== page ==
The National Association of Insurance Commissioners on Tuesday adopted a white paper on insurance coverage for ridesharing that offers several suggestions for how state regulators should deal with insurance issues.
Ridesharing services offered by transportation network companies like Uber, Sidecar and Lyft present new insurance coverage challenges, and state insurance regulators are helping state legislators consider how best to address insurance coverage gaps associated with TNCs, as legislation regarding TNCs is pending in at least 35 states.
The NAIC paper, Transportation Network Company Insurance Principles for Legislators and Regulators, provides a guide for state and local policymakers when adopting laws or regulations regarding TNCs, according to its authors.
The paper discusses the perspectives of the insurance industry, TNCs, traditional livery services like cabs and limousines, regulators, drivers and passengers. It also recommends a range of potential state-based regulatory solutions. Issues including insurance coverage gaps, coverage amounts, and types of coverage are discussed, as well as the need for consumer outreach and education regarding these new transportation services.
California Insurance Commissioner Dave Jones chairs the NAIC Sharing Economy Working Group, which developed the paper. Many of the suggestions in the paper are modeled after steps taken in California to deal with TNCs and insurance issues over the past two years.
“States across the country are grappling with the issue of how best to make sure that TNC drivers, passengers, and the rest of the public are covered when there is an accident with a TNC driver,” Jones said in a statement. “Traditional personal auto insurance policies do not typically provide coverage, so there are insurance coverage gaps that states need to close. This is an area where insurance regulators and state legislators in each state can work together to make sure that consumers are protected.”
The paper notes that the ideal insurance solution is for ridesharing drivers to have coverage on a full time basis available for all ridesharing.
“To achieve that, the least complex approaches are that either the driver would purchase commercial coverage or the TNC would provide full coverage for all three TNC activity periods,” the paper states.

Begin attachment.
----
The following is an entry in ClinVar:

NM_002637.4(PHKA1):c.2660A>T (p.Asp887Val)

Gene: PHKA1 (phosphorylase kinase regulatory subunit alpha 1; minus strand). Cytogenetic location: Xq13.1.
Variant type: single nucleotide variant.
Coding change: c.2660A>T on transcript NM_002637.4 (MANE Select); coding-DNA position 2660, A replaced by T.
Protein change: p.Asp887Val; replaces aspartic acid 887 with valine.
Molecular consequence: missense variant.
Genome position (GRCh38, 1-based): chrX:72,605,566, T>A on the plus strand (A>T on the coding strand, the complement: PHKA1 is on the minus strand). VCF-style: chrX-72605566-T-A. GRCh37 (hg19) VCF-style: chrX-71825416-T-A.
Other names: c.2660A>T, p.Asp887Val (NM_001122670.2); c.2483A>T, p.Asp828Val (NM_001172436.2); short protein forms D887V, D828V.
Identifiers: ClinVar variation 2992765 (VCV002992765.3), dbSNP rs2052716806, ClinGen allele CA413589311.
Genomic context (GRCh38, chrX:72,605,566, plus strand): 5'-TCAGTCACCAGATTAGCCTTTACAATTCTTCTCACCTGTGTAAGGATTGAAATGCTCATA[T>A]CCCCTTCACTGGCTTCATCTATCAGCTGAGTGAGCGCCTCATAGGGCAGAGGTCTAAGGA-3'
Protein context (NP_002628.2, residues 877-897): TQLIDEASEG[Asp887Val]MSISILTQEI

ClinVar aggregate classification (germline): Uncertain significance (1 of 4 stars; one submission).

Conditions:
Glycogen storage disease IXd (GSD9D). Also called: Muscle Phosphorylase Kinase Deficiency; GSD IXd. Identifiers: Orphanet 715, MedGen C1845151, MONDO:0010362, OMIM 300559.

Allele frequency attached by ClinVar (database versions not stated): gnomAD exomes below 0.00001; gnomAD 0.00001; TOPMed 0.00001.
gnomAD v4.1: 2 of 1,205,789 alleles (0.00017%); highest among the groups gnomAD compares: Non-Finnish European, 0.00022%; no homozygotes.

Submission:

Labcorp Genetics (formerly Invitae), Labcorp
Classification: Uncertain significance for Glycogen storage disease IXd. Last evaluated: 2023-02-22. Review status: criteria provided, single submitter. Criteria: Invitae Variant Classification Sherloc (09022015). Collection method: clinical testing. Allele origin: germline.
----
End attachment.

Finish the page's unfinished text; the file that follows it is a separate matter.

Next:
However, commercial auto insurance purchased by a driver seems unrealistic, considering it typically costs between $5,000 and $7,000 per year, according to the paper.
The paper seems to suggest that TNCs change their business model and agree to provide full commercial coverage for TNC drivers, or a more complex hybrid of coverage between the TNC and the personal auto policy will need to be created.
The paper does note that insurers are developing policy endorsements to cover ridesharing gaps.
“These hybrid insurance products, adding some level of coverage for TNC activities onto PAPs, are being developed as this paper is being written,” the paper states. “They are being introduced by innovative insurers willing to take on the calculated risk and be the first to gain market share in an evolving and growing space. Because the products are not being standardized but are being developed by different insurers, they will likely establish coverage via different methods for different time periods. The new products present many concerns for insurance regulators, including, but not limited to, the cost for the new hybrid coverage.”
Assuming more of these hybrid policies become readily available, the paper suggests that regulators and legislators that choose to do so may be able to require TNCs and TNC drivers to share the burden of insurance for TNC activities.
The paper uses California’s model of dividing the ridesharing process into three periods: Period 1 is when a smartphone app is on and when a driver is looking for a ride; Period 2 is when there’s a match and a driver is on the way to pick up a ride; and Period 3 is when a driver has a ride.
This suggestion to share the burden can be accomplished in a number of ways, according to the paper.
It suggests that regulators and legislators can require:
- TNC drivers to maintain coverage in Period 1 and TNCs to maintain coverage in Period 2 and Period 3.
- TNC drivers to maintain primary coverage up to a certain limit (for example, $100,000) while requiring
- TNCs to maintain excess coverage that pays for accidents resulting in damages above the primary limit.
- TNC drivers to maintain primary coverage in Period 1 up to a certain limit (for example, $100,000) while requiring TNCs to maintain excess coverage in Period 1 and primary coverage in Period 2 and Period 3.
Or, it suggests, states could adopt various combinations of the above.
NAIC is the U.S. standard-setting and regulatory support organization governed by the chief insurance regulators from the 50 states, the District of Columbia and five U.S. territories.
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